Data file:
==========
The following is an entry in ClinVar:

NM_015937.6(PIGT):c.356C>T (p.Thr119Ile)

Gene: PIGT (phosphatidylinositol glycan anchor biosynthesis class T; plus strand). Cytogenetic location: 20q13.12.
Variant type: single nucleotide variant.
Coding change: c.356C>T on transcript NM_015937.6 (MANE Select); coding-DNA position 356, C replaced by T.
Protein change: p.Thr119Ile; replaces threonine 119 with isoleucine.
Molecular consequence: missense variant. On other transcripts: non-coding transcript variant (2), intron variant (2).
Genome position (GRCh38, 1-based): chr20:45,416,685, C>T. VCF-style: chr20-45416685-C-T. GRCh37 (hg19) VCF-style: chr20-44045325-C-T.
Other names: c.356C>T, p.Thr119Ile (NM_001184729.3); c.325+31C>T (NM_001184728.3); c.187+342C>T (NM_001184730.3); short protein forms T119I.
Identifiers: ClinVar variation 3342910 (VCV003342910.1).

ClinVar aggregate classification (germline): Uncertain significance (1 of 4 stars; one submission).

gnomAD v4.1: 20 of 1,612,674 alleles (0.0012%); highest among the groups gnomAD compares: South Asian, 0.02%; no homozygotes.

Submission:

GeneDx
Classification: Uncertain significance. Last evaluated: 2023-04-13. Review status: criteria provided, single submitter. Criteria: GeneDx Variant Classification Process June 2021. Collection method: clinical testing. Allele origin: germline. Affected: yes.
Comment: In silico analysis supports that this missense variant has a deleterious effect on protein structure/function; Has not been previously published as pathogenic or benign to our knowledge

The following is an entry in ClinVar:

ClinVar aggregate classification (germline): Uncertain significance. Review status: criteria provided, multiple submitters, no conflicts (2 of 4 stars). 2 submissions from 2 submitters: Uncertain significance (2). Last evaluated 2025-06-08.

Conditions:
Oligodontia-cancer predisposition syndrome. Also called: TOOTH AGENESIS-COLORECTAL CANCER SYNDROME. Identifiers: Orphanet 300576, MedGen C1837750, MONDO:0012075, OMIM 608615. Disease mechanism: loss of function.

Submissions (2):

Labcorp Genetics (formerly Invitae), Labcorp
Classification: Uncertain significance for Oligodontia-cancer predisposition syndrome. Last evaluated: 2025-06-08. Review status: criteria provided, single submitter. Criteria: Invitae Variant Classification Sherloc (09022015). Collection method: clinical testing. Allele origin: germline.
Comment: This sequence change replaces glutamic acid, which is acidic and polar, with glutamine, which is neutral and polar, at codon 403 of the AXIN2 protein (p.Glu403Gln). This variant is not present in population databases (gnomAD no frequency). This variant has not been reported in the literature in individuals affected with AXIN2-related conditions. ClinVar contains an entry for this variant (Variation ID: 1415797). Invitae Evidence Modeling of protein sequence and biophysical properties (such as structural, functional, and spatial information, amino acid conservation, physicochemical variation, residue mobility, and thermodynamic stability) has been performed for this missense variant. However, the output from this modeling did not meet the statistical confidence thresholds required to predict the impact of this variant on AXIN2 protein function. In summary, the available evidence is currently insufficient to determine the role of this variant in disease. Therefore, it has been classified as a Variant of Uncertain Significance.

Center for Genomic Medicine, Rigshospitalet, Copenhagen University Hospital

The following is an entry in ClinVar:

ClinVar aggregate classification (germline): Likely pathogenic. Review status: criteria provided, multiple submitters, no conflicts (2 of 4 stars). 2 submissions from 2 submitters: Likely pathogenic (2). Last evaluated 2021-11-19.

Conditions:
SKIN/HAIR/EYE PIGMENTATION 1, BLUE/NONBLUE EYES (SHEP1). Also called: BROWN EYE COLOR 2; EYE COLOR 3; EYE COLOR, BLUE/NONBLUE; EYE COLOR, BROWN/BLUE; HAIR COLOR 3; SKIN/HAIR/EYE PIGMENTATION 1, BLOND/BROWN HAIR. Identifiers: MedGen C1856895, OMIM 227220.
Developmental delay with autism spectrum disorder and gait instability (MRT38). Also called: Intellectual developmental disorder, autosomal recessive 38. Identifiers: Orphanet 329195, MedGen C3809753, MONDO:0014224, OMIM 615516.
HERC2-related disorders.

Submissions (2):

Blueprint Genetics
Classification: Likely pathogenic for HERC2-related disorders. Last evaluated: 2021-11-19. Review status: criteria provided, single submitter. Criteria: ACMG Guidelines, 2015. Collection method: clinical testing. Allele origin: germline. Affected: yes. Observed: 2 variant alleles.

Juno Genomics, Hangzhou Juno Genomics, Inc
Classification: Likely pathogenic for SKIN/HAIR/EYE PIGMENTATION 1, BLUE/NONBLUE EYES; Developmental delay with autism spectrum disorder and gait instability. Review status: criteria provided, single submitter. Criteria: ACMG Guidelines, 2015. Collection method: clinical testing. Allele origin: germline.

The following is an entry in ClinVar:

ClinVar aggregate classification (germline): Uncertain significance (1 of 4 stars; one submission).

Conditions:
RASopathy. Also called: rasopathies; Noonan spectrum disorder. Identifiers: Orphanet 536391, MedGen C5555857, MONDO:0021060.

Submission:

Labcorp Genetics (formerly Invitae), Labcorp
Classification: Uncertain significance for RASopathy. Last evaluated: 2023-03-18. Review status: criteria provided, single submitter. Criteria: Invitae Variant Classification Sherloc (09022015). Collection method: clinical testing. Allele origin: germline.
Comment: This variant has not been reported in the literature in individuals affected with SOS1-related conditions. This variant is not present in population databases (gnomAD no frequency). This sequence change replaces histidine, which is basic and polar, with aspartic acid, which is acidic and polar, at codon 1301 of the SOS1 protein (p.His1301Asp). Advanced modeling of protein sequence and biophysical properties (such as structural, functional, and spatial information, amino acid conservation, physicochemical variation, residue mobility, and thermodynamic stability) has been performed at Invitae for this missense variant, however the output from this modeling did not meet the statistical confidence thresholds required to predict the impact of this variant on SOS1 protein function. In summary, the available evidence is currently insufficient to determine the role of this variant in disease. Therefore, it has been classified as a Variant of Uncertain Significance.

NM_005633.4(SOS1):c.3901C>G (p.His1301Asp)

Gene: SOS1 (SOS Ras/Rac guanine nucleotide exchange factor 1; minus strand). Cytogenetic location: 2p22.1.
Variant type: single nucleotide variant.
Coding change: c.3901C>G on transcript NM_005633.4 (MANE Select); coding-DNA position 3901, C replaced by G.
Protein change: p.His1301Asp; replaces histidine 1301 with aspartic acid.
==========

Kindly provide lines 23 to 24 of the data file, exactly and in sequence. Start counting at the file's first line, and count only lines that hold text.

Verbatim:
Classification: Uncertain significance for Oligodontia-cancer predisposition syndrome. Last evaluated: 2025-06-08. Review status: criteria provided, single submitter. Criteria: Invitae Variant Classification Sherloc (09022015). Collection method: clinical testing. Allele origin: germline.
Comment: This sequence change replaces glutamic acid, which is acidic and polar, with glutamine, which is neutral and polar, at codon 403 of the AXIN2 protein (p.Glu403Gln). This variant is not present in population databases (gnomAD no frequency). This variant has not been reported in the literature in individuals affected with AXIN2-related conditions. ClinVar contains an entry for this variant (Variation ID: 1415797). Invitae Evidence Modeling of protein sequence and biophysical properties (such as structural, functional, and spatial information, amino acid conservation, physicochemical variation, residue mobility, and thermodynamic stability) has been performed for this missense variant. However, the output from this modeling did not meet the statistical confidence thresholds required to predict the impact of this variant on AXIN2 protein function. In summary, the available evidence is currently insufficient to determine the role of this variant in disease. Therefore, it has been classified as a Variant of Uncertain Significance.